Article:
Mustafa Sanallah, the NOC chief, said on Wednesday that the Ras Lanuf and Al-Sidra terminals had been closed since Thursday, when armed groups attacked oil facilities held by forces loyal to General Khalifa Haftar in the country’s east.
"Production has seen a reduction by 450,000 barrels per day, plus 70 million cubic feet of natural gas, equivalent to $33 million in sales based on market prices," Sanallah said. "Maintenance teams are still dealing with the aftermath of the blaze and are trying to ascertain the extent of the damage to the terminal."
According to the NOC, Haftar's self-styled Libyan National Army has since launched an offensive to push militias out of the area, with clashes causing "catastrophic damage."
The armed groups that launched attacks are loyal to rebel leader Ibrahim Jadhran, Presstv reported.
Jadhran's Petroleum Facilities Guard controlled the terminals for years following the ouster of former dictator Muammar Gaddafi. They were eventually forced out by the Haftar’s loyalists in September 2016.
The NOC chief, who was in Vienna for a meeting of the Organization of the Petroleum Exporting Countries (OPEC), was revising upwards an earlier NOC estimation that put production losses at 400,000 barrels per day (bpd). Before the output cut, Libya had been producing just over one million barrels of oil per day.
Global oil prices have already surged in the wake of a decision by US President Donald Trump to abandon a multinational nuclear deal with Iran in May.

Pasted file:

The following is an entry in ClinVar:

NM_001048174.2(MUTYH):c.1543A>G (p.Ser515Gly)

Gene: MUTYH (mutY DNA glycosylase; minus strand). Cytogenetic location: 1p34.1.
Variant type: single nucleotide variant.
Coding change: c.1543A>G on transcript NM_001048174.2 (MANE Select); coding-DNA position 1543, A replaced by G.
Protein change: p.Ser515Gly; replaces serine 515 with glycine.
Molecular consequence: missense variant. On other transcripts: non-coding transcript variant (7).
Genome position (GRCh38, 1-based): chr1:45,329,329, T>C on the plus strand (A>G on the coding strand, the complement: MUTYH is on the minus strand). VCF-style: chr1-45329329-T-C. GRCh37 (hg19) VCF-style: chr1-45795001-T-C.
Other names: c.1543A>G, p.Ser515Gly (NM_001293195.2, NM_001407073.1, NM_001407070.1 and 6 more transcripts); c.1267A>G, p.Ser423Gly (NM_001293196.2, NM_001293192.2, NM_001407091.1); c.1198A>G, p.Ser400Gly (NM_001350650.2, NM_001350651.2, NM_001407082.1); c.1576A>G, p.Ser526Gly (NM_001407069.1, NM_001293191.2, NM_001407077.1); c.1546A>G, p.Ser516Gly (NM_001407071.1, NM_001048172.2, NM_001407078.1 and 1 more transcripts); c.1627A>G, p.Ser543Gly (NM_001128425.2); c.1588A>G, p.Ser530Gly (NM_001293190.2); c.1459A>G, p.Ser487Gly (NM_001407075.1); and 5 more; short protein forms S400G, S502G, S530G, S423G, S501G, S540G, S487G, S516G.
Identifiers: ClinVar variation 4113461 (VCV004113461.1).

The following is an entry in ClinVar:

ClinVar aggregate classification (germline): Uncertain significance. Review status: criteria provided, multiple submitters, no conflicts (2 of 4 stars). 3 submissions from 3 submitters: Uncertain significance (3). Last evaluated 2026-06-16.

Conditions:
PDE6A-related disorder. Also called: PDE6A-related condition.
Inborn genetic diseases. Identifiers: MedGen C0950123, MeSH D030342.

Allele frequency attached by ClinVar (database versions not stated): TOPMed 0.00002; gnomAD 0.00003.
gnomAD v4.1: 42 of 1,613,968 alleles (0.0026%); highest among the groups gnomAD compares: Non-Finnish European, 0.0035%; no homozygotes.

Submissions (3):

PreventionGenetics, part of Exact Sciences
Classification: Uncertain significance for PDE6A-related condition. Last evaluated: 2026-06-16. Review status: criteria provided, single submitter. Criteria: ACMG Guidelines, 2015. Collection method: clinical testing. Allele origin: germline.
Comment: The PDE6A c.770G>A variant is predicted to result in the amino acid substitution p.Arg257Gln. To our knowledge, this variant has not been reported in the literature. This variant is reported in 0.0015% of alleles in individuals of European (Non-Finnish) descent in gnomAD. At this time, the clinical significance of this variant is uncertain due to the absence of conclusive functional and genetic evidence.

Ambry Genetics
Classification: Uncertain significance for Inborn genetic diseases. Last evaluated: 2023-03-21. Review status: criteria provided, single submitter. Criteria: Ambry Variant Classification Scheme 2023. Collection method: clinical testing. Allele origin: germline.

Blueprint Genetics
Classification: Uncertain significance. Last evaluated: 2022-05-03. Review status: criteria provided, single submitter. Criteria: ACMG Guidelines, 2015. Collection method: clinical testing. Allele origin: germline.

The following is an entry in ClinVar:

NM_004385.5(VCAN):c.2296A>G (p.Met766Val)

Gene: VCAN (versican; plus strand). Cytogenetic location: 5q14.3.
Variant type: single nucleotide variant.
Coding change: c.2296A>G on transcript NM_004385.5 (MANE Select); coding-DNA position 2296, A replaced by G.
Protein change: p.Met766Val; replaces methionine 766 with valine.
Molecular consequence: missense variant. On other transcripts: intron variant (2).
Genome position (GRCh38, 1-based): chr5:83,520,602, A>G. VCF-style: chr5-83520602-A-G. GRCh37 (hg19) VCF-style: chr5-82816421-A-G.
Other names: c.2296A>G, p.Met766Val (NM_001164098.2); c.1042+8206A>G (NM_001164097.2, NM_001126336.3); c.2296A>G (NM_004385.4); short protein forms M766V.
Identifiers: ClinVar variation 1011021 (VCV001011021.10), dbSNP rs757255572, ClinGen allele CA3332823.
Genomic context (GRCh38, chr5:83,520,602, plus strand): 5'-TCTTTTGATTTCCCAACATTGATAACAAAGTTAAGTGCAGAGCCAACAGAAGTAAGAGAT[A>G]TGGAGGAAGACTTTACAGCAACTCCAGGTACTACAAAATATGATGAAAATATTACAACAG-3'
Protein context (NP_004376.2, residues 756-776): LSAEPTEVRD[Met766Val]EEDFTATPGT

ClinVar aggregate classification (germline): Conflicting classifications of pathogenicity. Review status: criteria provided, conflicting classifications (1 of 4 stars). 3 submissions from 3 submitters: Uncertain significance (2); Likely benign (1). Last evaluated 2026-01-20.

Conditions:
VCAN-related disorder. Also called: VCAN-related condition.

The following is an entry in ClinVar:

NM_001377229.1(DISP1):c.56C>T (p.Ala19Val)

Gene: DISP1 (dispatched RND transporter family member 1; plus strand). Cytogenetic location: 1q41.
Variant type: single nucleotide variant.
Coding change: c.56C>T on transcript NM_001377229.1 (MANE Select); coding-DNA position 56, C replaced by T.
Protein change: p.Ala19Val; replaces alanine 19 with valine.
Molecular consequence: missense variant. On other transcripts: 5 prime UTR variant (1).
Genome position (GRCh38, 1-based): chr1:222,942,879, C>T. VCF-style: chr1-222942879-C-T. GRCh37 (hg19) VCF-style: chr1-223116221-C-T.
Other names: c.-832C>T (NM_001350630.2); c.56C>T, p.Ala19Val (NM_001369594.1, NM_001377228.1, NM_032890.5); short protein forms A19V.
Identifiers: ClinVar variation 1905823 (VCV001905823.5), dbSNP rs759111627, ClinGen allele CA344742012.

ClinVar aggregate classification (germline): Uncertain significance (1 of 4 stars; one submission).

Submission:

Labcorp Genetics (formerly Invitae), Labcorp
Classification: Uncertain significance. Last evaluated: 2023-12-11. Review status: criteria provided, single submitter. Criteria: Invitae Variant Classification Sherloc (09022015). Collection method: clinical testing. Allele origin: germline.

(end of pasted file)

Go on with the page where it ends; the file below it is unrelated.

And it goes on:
Libya's economy relies heavily on oil, with production at 1.6 million barrels per day under Gaddafi.
The country has been the scene of increasing violence since 2011, when Gaddafi was toppled from power after a NATO military intervention. His ouster created a huge power vacuum, leading to chaos and emergence of numerous militant groups.
In addition to political rivalries, the rise of extremism and the presence of terrorist groups in the oil-rich country have also culminated in the deterioration of living conditions, including power cuts, exorbitant prices and security issues.
The country has also had two rival governments since mid-2014, when militants overran the capital Tripoli and forced the parliament to flee to the remote east. The two governments reached a consensus on the formation of the Government of National Accord (GNA) in December 2015, after months of UN-brokered talks in Tunisia and Morocco to restore order to the country. Libya, however, continues to be gripped by political strife and violence.